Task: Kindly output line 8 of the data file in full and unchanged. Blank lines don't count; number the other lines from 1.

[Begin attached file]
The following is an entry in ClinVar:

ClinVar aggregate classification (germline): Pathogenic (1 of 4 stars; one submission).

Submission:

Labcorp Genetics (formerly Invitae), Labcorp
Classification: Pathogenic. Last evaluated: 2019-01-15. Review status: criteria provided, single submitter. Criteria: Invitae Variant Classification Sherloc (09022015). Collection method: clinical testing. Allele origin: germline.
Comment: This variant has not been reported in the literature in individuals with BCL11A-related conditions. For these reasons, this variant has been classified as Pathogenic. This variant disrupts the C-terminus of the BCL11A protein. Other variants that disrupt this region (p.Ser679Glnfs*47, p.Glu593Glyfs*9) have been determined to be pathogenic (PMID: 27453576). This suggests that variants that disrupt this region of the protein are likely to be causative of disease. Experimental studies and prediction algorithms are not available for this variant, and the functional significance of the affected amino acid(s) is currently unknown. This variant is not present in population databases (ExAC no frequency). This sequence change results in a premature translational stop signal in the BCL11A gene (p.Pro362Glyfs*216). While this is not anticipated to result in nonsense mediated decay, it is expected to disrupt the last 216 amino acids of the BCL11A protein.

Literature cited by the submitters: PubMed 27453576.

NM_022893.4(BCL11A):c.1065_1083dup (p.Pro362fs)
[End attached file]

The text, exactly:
NM_022893.4(BCL11A):c.1065_1083dup (p.Pro362fs)